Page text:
Time to throw Frydrych into the javelin equation

2011-05-09 22:57 by Administrator

Petr Frydrych

Some of the headlines after last Friday's Diamond League meeting in Doha revolved around the spectacular under-achievement of Norway's current Olympic, world and European javelin champion Andreas Thorkildsen, who finished a lowly fifth.

Thorkildsen had not finished that low in a competition, not counting the qualifying rounds of a major championship, for almost six years.

However, very little mention was made of the Czech winner Petr Frydrych, who won with a toss of 85.32m/279-10, just a one measly centimetre below the best mark in the world at this early stage in the season.

Let's not forget that, in addition to Thorkildsen, Frydrych also came out ahead of Finland Tero Pitkämaki and Russia's Sergey Makarov, the 2007 and 2003 world champions respectively.

The conditions in Doha were also, unlike in most previous years when the wind has been whipping helpfully around the Suhaim Bin Hamad Stadium, hardly conducive for big distances this time around.

So let's give a little bit of credit where it's due and provide Frydrych with a belated round of applause.

"My winning throw was actually my only valid one. I had problems with my spikes and fell down three times, I got a good throw in with my second effort and hoped to add some distance with my third throw, but I slightly injured my foot," said the Prague-based Frydrych by telephone from Doha.

Shanghai this coming Sunday will be Frydrych's next port-of-call, the next leg of this summer's Samsung Diamond League, where he'll face Thorkildsen and Pitkämaki again.

Frydrych, 23, is an outstanding talent who might finally challenge Thorkildsen's javelin hegemony this season.

It looked at one stage as though that might happen last year after he launched his spear out 88.23m / 289-5 at an early season meeting on home soil is Ostrava, only Thorkildsen threw further in 2010, but he couldn't remain at that sort of level for the rest of the summer.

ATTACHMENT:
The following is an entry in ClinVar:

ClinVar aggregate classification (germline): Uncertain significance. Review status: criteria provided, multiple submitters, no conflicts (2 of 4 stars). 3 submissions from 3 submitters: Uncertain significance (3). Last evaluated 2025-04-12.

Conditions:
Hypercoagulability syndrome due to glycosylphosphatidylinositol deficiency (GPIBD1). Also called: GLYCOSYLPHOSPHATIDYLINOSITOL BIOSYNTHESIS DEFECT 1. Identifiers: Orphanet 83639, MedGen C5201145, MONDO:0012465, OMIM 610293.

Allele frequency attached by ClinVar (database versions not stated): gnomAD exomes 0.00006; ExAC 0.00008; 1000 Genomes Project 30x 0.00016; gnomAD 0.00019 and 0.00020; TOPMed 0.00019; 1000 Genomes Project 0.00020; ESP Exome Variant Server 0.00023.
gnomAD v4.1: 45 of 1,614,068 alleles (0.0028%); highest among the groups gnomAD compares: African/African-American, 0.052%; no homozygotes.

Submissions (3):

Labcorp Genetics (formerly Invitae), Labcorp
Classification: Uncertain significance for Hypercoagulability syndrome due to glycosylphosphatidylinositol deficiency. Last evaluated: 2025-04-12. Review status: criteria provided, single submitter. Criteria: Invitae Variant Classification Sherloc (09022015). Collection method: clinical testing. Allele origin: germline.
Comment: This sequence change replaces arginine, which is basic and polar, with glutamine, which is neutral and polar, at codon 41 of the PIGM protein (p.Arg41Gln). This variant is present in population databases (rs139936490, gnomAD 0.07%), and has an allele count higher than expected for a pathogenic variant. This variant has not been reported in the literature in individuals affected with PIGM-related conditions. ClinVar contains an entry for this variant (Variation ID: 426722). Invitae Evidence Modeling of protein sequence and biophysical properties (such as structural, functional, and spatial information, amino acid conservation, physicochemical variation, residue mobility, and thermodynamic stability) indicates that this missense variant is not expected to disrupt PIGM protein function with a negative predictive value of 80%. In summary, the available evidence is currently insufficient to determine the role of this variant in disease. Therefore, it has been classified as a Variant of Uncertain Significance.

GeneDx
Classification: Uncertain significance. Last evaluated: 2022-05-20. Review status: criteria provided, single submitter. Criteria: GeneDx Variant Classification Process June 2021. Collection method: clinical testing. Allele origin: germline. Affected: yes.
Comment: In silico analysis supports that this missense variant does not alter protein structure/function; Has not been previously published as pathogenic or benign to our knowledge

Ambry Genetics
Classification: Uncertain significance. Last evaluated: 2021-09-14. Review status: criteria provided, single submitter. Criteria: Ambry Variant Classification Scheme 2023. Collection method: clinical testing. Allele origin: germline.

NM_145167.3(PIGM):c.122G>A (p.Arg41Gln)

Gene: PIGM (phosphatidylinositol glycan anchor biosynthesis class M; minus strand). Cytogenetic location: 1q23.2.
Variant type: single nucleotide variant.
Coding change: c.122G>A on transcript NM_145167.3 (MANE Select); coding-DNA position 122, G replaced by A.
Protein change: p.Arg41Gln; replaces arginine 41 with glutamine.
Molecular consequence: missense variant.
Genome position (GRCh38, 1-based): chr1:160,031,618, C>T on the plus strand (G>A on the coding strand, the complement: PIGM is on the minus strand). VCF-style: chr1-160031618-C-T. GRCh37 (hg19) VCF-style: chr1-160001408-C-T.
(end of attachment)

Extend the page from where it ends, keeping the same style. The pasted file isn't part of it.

He finished a disappointing 10th at last year's European Outdoor Championships, which was won by Thorkildsen

"At first, I thought it was mental, and that was definitely part of it, as my performances in August and September were all a few metres down. I was throwing so well in May and June but my body was also not strong enough to go through from July to September," added Frydrych.

This year though, he's a little older, a little wiser and a little stronger.

Into the bargain, Frydrych is guided by the javelin great Jan Zelezny, the three-time Olympic champion who still holds the world record with 98.48m / 323-1.

"I've just been in South Africa training for two months with Jan; he's done everything in the event, he's the best man to tell you about the javelin. But, let's be honest, I'm not thinking about his world record. I'll be happy being the second best thrower ever," joked Frydrych.

source: universalsports.com

Go back